An XBRL taxonomy contains the following:
- Element names: the computer-readable tags which uniquely identify each item.
- Labels: The human-readable tag which uniquely identifies each data item in a taxonomy.
- Data types: the form of data of the item, such as monetary, numeric, text string.
An XBRL taxonomy may include another XBRL taxonomy; this feature of XBRL is essential to implementing the extensibility of taxonomies.
Concepts are defined in taxonomies by creating elements that have a data type defined in XBRL and which belong to either the item or the tuple group of elements.
Example: Definition of an element in an XBRL taxonomy
substitutionGroup= “xbrli:item” nillable= “true”/>
In this example, we have the definition in the taxonomy for a simple concept called CashInBank.
Every element that is defined in the XBRL taxonomies must have the attribute xbrli:periodType= “instant” or xbrli:periodType= “duration” to be able to identify its relationship with the appropriate period of time.
Concepts defined with the attribute “instant” are associated with a specific moment in time. For example, concepts on a balance sheet are “instant”.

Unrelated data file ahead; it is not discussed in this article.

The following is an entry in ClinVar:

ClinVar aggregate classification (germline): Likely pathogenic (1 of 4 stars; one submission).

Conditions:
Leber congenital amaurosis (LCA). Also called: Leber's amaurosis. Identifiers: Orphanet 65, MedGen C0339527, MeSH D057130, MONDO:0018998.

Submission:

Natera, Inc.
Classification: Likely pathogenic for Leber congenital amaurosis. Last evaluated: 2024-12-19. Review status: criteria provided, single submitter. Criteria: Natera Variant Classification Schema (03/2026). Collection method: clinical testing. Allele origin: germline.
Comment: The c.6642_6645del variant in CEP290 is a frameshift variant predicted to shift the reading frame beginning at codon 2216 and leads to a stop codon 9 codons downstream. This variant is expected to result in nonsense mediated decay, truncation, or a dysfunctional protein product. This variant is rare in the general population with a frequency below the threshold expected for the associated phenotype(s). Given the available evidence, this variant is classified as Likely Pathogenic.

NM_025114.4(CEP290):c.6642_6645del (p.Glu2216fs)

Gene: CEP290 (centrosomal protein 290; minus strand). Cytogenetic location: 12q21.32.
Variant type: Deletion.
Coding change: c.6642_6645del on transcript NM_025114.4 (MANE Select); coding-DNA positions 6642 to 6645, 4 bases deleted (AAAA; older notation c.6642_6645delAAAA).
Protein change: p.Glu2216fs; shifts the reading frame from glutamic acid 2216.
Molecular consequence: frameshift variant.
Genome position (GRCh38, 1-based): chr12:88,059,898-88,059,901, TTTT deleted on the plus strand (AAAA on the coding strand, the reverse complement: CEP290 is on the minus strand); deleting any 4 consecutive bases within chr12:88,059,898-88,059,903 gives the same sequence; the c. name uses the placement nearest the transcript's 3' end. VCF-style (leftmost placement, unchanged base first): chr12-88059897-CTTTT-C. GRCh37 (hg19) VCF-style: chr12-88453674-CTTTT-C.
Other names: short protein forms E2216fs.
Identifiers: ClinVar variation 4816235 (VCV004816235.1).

Concepts defined with the attribute type “duration” are associated with a range of dates (startDate and endDate). Data on the profit and loss account always refers to concepts with the attribute “duration”.
When building taxonomies, it is assumed that the concepts are of the type “duration” unless there is a reason for them to be “instant”.
There are other options that may be added to the definition of a concept, for example balance= “credit” or “debit” that may be used to identify accounting concepts and whether they appear on the right-hand or left-hand side of the financial report.